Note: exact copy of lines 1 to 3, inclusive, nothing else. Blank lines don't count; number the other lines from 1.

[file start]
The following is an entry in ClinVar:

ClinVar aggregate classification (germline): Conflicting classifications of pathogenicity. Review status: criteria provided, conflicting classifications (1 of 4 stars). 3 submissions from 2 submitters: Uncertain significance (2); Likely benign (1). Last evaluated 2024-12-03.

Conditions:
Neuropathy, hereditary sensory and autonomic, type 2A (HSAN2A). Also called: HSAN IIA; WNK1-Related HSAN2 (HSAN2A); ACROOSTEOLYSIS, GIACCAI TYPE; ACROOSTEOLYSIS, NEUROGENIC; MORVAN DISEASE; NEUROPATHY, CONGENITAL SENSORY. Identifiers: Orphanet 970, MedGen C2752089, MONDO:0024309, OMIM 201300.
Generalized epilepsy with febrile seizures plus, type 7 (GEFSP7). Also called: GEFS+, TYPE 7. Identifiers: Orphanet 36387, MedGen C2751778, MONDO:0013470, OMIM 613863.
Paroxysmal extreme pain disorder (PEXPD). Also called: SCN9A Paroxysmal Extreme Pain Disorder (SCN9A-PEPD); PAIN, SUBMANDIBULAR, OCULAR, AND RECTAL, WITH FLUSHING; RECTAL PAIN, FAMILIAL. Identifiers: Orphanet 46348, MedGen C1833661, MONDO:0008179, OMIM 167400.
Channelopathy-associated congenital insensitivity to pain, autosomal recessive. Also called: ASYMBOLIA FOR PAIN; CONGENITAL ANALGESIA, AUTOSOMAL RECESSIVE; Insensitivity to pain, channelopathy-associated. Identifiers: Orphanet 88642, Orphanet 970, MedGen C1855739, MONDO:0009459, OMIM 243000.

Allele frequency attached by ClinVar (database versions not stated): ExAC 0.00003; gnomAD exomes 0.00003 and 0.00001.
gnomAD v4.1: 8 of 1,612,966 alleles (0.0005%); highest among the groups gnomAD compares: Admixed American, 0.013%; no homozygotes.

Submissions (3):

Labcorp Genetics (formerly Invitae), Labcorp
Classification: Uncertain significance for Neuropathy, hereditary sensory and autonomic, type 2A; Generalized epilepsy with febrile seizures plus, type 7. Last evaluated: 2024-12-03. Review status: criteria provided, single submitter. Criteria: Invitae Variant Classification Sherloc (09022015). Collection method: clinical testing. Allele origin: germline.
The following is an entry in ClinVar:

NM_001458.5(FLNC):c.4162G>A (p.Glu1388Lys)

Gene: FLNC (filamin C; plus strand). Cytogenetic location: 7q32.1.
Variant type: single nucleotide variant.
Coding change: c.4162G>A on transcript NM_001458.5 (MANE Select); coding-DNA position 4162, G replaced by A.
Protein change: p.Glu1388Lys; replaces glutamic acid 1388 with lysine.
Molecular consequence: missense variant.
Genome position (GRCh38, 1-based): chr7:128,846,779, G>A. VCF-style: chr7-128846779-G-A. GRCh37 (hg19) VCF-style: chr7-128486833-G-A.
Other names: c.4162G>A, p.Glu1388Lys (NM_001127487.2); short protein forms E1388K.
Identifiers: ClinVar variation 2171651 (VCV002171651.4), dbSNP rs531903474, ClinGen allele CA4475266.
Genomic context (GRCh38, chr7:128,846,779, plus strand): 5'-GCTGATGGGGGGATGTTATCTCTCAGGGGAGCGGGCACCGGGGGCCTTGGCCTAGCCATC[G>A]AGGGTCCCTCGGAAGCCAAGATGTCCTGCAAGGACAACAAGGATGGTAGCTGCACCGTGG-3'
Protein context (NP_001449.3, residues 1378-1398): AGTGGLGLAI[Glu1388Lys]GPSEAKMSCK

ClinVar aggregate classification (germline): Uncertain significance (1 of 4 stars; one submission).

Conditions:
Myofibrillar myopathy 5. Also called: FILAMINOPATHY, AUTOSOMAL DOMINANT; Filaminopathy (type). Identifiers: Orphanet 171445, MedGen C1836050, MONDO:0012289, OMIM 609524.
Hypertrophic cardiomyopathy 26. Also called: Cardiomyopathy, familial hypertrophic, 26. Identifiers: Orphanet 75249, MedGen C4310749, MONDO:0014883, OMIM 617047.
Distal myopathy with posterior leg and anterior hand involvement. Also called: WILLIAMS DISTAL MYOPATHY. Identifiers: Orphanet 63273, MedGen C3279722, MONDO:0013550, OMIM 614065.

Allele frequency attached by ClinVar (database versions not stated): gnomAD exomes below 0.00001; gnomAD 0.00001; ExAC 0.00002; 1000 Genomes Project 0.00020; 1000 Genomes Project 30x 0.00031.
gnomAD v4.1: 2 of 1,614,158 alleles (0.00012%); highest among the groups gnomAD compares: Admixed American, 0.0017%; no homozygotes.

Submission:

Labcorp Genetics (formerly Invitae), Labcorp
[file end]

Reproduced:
The following is an entry in ClinVar:

ClinVar aggregate classification (germline): Conflicting classifications of pathogenicity. Review status: criteria provided, conflicting classifications (1 of 4 stars). 3 submissions from 2 submitters: Uncertain significance (2); Likely benign (1). Last evaluated 2024-12-03.

Conditions: